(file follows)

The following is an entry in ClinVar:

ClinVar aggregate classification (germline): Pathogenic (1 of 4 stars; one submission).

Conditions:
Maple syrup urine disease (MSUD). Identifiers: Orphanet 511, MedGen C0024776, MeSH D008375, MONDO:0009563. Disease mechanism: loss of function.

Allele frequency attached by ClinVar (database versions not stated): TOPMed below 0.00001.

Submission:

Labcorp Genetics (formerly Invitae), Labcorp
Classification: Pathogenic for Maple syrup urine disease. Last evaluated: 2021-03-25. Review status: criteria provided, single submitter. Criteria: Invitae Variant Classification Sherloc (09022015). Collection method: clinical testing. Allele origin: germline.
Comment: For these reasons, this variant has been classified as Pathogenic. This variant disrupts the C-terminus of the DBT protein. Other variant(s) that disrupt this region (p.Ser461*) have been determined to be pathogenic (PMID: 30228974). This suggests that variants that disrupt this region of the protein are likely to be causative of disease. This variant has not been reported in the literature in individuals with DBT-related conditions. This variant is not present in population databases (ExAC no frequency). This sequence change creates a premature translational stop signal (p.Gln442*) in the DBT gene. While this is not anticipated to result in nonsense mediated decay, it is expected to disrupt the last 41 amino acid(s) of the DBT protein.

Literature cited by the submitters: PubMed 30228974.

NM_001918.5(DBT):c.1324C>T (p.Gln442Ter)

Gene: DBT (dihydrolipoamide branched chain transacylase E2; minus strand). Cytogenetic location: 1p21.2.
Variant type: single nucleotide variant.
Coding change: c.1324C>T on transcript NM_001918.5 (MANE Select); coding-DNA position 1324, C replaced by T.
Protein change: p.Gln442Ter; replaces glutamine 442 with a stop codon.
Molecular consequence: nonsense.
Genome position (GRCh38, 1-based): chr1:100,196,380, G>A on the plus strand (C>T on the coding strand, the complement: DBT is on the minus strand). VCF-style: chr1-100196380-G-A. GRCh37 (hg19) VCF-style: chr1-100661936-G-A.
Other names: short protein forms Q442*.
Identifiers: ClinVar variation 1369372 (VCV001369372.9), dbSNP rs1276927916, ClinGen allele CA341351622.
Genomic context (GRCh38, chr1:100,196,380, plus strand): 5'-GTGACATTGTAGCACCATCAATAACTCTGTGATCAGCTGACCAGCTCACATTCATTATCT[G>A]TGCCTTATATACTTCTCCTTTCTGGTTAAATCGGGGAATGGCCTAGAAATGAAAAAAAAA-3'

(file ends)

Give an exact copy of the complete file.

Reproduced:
The following is an entry in ClinVar:

ClinVar aggregate classification (germline): Pathogenic (1 of 4 stars; one submission).

Conditions:
Maple syrup urine disease (MSUD). Identifiers: Orphanet 511, MedGen C0024776, MeSH D008375, MONDO:0009563. Disease mechanism: loss of function.

Allele frequency attached by ClinVar (database versions not stated): TOPMed below 0.00001.

Submission:

Labcorp Genetics (formerly Invitae), Labcorp
Classification: Pathogenic for Maple syrup urine disease. Last evaluated: 2021-03-25. Review status: criteria provided, single submitter. Criteria: Invitae Variant Classification Sherloc (09022015). Collection method: clinical testing. Allele origin: germline.
Comment: For these reasons, this variant has been classified as Pathogenic. This variant disrupts the C-terminus of the DBT protein. Other variant(s) that disrupt this region (p.Ser461*) have been determined to be pathogenic (PMID: 30228974). This suggests that variants that disrupt this region of the protein are likely to be causative of disease. This variant has not been reported in the literature in individuals with DBT-related conditions. This variant is not present in population databases (ExAC no frequency). This sequence change creates a premature translational stop signal (p.Gln442*) in the DBT gene. While this is not anticipated to result in nonsense mediated decay, it is expected to disrupt the last 41 amino acid(s) of the DBT protein.

Literature cited by the submitters: PubMed 30228974.

NM_001918.5(DBT):c.1324C>T (p.Gln442Ter)

Gene: DBT (dihydrolipoamide branched chain transacylase E2; minus strand). Cytogenetic location: 1p21.2.
Variant type: single nucleotide variant.
Coding change: c.1324C>T on transcript NM_001918.5 (MANE Select); coding-DNA position 1324, C replaced by T.
Protein change: p.Gln442Ter; replaces glutamine 442 with a stop codon.
Molecular consequence: nonsense.
Genome position (GRCh38, 1-based): chr1:100,196,380, G>A on the plus strand (C>T on the coding strand, the complement: DBT is on the minus strand). VCF-style: chr1-100196380-G-A. GRCh37 (hg19) VCF-style: chr1-100661936-G-A.
Other names: short protein forms Q442*.
Identifiers: ClinVar variation 1369372 (VCV001369372.9), dbSNP rs1276927916, ClinGen allele CA341351622.
Genomic context (GRCh38, chr1:100,196,380, plus strand): 5'-GTGACATTGTAGCACCATCAATAACTCTGTGATCAGCTGACCAGCTCACATTCATTATCT[G>A]TGCCTTATATACTTCTCCTTTCTGGTTAAATCGGGGAATGGCCTAGAAATGAAAAAAAAA-3'